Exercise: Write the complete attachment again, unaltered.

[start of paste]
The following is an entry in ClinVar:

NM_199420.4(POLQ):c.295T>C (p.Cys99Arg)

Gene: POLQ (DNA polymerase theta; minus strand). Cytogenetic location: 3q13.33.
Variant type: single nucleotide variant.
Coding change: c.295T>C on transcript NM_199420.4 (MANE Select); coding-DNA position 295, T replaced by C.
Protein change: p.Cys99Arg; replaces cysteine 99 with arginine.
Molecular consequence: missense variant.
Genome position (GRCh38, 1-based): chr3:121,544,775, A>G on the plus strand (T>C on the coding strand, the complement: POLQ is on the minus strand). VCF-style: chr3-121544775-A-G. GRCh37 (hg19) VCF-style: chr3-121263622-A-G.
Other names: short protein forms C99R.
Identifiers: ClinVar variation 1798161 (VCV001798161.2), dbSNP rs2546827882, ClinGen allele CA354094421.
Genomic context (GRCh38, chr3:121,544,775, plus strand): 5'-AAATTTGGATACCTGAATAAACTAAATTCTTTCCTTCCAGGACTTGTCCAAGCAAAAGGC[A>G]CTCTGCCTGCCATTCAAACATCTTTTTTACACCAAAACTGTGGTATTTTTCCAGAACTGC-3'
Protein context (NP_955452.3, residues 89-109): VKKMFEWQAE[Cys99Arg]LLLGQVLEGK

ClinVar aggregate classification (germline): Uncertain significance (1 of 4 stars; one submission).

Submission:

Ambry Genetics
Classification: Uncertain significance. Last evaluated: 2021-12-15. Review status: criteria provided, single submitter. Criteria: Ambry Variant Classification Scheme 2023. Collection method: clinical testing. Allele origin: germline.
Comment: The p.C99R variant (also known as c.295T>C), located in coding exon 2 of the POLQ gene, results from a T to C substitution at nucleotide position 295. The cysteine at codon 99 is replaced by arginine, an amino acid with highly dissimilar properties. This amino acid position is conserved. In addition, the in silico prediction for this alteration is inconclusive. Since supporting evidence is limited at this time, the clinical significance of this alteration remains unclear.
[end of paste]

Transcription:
The following is an entry in ClinVar:

NM_199420.4(POLQ):c.295T>C (p.Cys99Arg)

Gene: POLQ (DNA polymerase theta; minus strand). Cytogenetic location: 3q13.33.
Variant type: single nucleotide variant.
Coding change: c.295T>C on transcript NM_199420.4 (MANE Select); coding-DNA position 295, T replaced by C.
Protein change: p.Cys99Arg; replaces cysteine 99 with arginine.
Molecular consequence: missense variant.
Genome position (GRCh38, 1-based): chr3:121,544,775, A>G on the plus strand (T>C on the coding strand, the complement: POLQ is on the minus strand). VCF-style: chr3-121544775-A-G. GRCh37 (hg19) VCF-style: chr3-121263622-A-G.
Other names: short protein forms C99R.
Identifiers: ClinVar variation 1798161 (VCV001798161.2), dbSNP rs2546827882, ClinGen allele CA354094421.
Genomic context (GRCh38, chr3:121,544,775, plus strand): 5'-AAATTTGGATACCTGAATAAACTAAATTCTTTCCTTCCAGGACTTGTCCAAGCAAAAGGC[A>G]CTCTGCCTGCCATTCAAACATCTTTTTTACACCAAAACTGTGGTATTTTTCCAGAACTGC-3'
Protein context (NP_955452.3, residues 89-109): VKKMFEWQAE[Cys99Arg]LLLGQVLEGK

ClinVar aggregate classification (germline): Uncertain significance (1 of 4 stars; one submission).

Submission:

Ambry Genetics
Classification: Uncertain significance. Last evaluated: 2021-12-15. Review status: criteria provided, single submitter. Criteria: Ambry Variant Classification Scheme 2023. Collection method: clinical testing. Allele origin: germline.
Comment: The p.C99R variant (also known as c.295T>C), located in coding exon 2 of the POLQ gene, results from a T to C substitution at nucleotide position 295. The cysteine at codon 99 is replaced by arginine, an amino acid with highly dissimilar properties. This amino acid position is conserved. In addition, the in silico prediction for this alteration is inconclusive. Since supporting evidence is limited at this time, the clinical significance of this alteration remains unclear.